I can tell you're very passionate about this, but you're still overstating the extent of the issue. This is from your own link: "In theory the flaws could do damage under DOS (Disk Operating System), DESQview, Windows and Windows For WorkGroups in 16-bit mode, but so far there have been no damage reports. Windows-95 contains code to bypass the flaws." And later "PCI machines with Intel BIOSes that run only DOS, DESQview, Windows 3.1 or Windows-95 are safe." This is because DOS was not a multi-tasking OS, which meant opportunities for the bug to surface were rare. You can find the same sentiment in the Usenet FAQ about the issue. Of course any users of this board should endeavor to use the latest BIOS available for their OEM and properly patch vulnerable OSes, but the rest of the nonsense you've suggested is a waste of time. It's likely you experienced some other problem, especially since the data corruption issue related to the RZ1000 was a lot more subtle than destroying whole partitions.

The Gateway systems used the Intel AMIBIOS with the "T" OEM signifier, as in 1.00.12.AX1T.

Last edited by JudgeMonroe on 2019-08-07, 21:04. Edited 1 time in total.

Reply 26 of 92, by JudgeMonroe

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Let's talk performance. Expectations for a P5-90 system with 16MB RAM are pretty broad given the contemporary software requirements. Games generally didn't "require" more than a 486DX/66 until the later 90s when MMX became popular, the Pentium II came out, and titles started running in Windows instead of DOS. This P5-90 system should comfortably run most titles through 1997 or so. It should run most of the second generation shooters (e.g., Duke 3D and Quake), and 2D games of the era (Diablo, Civilization II) without much issue. Titles that really push the envelope will be problematic, and upgrading to 32MB should provide plenty of memory headroom for Windows apps (even with Windows 95, 16MB is a practical minimum). Older games that run too fast should be okay in "deturbo" mode that turns off the L2 cache and introduces some NOP cycles. Failing that, conventional "slowdown" utilities can get it even lower.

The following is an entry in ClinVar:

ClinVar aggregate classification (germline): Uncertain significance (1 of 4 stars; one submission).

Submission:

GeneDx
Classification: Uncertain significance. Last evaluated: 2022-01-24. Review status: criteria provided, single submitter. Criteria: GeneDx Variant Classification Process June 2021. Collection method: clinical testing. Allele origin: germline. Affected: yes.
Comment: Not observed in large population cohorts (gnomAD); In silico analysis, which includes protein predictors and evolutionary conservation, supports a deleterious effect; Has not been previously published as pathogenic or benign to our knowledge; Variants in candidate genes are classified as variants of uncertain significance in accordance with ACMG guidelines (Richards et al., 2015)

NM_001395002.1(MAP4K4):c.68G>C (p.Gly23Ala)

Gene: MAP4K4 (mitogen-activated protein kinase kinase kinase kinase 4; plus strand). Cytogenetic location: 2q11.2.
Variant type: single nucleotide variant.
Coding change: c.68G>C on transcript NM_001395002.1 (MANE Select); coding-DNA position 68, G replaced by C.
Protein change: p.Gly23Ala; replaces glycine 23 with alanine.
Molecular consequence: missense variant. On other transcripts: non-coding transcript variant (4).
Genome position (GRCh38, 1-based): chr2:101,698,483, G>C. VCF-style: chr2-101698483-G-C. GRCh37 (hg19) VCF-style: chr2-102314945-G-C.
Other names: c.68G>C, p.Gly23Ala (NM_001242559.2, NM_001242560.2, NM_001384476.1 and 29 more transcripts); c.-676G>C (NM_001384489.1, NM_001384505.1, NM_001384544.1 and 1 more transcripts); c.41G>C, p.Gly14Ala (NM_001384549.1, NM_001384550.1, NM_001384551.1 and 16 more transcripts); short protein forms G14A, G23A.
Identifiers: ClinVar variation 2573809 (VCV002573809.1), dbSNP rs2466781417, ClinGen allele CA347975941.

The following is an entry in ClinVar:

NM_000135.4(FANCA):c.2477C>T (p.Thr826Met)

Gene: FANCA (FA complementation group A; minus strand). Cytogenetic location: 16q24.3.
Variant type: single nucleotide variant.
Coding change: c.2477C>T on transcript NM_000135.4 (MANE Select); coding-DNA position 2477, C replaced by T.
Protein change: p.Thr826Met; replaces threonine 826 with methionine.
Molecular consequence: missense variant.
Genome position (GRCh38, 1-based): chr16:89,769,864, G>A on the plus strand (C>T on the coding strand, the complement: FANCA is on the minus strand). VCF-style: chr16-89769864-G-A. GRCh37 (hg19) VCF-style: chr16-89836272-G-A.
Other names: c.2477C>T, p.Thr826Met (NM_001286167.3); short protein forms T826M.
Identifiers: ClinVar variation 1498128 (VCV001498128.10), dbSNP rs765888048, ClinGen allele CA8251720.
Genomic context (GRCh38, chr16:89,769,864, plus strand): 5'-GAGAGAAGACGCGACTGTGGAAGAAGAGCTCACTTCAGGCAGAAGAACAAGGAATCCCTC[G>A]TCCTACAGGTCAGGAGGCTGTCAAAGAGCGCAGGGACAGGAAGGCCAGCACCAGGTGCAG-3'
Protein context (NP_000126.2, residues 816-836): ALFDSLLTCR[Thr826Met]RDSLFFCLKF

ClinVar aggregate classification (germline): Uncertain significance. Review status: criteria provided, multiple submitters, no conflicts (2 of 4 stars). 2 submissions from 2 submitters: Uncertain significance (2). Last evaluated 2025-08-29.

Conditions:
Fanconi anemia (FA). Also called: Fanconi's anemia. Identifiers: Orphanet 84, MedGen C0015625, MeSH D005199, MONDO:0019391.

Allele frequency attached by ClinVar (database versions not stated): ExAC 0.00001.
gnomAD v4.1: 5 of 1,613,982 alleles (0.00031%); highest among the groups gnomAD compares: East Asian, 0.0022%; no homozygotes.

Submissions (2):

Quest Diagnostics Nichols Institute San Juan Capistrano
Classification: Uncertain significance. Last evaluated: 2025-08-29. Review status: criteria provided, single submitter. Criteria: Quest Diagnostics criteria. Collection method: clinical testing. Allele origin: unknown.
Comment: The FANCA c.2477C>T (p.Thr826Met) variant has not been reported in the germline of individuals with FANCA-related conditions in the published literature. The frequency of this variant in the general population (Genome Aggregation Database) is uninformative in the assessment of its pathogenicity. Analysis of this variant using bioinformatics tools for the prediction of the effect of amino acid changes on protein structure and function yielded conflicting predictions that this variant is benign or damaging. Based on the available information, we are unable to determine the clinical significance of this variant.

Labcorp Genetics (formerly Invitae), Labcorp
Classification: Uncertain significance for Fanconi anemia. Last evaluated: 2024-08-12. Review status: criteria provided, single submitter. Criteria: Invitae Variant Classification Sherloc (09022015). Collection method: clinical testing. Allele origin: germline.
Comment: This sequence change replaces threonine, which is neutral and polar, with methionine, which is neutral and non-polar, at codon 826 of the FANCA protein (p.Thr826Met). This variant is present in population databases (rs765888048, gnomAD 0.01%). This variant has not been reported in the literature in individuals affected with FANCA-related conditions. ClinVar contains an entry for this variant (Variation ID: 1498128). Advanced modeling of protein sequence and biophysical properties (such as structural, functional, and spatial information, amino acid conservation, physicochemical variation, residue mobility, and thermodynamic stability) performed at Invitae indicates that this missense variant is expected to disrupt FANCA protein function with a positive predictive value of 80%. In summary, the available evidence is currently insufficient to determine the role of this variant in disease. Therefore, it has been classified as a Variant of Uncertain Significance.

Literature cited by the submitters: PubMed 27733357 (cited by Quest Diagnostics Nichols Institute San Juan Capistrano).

Basic TopBench benchmark scores around a 250.

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In deturbo mode (CTRL-ALT-"-"), this drops to around a 68, which TopBench compares to a high-end 386, which is a sweet spot for a lot of games through 1990/1991. Even demanding Origin games like Wing Commander 1/2 and Ultima VII will run well at this speed.

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It was uncommon for game installers to do hardware benchmarks, but once such title is The 7th Guest, aka "Spooky Myst". It tests both CD-ROM and Video Memory speed. For the latter, it doesn't really tell you anything interesting except your performance relative to its own mystery-meat benchmark:

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The CD-ROM test is more interesting in that it at least gives you real numbers:

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This test is not very impressed with the "24x" CD-ROM drive in this system. Neither am I, really. It's slow, it's loud, it vibrates, and, well, is generally as horrible as all CD-ROMs were at the time. That "300K/sec" benchmark, by the way, is the expected performance of a 2X CD-ROM so either the test is goofy or the CD is.